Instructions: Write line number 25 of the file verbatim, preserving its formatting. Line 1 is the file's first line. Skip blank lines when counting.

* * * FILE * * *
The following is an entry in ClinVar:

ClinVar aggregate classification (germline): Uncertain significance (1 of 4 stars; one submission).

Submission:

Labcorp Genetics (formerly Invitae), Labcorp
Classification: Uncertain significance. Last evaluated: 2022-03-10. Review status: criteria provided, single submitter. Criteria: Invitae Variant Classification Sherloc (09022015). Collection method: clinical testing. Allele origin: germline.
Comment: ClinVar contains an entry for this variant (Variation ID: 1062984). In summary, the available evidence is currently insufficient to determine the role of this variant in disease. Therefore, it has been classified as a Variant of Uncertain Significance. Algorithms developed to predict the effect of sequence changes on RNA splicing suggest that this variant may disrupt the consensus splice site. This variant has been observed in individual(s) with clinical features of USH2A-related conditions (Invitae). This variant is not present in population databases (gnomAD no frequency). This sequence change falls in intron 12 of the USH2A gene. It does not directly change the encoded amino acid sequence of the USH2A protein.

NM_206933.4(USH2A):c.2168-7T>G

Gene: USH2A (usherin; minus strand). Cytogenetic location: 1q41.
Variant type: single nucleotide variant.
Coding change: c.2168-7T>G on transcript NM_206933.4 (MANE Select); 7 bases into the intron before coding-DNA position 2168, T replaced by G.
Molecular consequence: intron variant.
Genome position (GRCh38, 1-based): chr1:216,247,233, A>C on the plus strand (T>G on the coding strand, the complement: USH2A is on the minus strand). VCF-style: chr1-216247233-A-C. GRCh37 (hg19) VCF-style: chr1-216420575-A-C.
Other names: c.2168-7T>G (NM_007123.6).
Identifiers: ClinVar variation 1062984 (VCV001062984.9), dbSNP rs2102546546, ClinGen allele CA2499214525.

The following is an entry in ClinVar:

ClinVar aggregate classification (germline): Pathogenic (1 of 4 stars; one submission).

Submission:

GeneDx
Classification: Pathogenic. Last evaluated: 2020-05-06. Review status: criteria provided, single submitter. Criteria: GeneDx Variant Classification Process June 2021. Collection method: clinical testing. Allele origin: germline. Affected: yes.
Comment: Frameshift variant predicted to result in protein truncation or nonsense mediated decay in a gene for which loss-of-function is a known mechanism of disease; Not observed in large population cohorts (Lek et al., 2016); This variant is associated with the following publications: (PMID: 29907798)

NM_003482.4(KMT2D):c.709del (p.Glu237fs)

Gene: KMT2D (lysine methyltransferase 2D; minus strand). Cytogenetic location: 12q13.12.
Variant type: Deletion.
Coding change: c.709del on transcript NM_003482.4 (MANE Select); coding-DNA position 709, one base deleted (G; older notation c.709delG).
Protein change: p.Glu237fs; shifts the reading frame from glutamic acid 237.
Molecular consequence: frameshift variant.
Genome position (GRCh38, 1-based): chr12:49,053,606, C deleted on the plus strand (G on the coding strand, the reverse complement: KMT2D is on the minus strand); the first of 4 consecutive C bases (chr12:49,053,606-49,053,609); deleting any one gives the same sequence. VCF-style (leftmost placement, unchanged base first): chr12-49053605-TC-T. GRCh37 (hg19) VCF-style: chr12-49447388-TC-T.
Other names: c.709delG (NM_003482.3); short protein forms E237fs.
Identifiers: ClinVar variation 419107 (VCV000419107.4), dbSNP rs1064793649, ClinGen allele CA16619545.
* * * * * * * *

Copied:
Protein change: p.Glu237fs; shifts the reading frame from glutamic acid 237.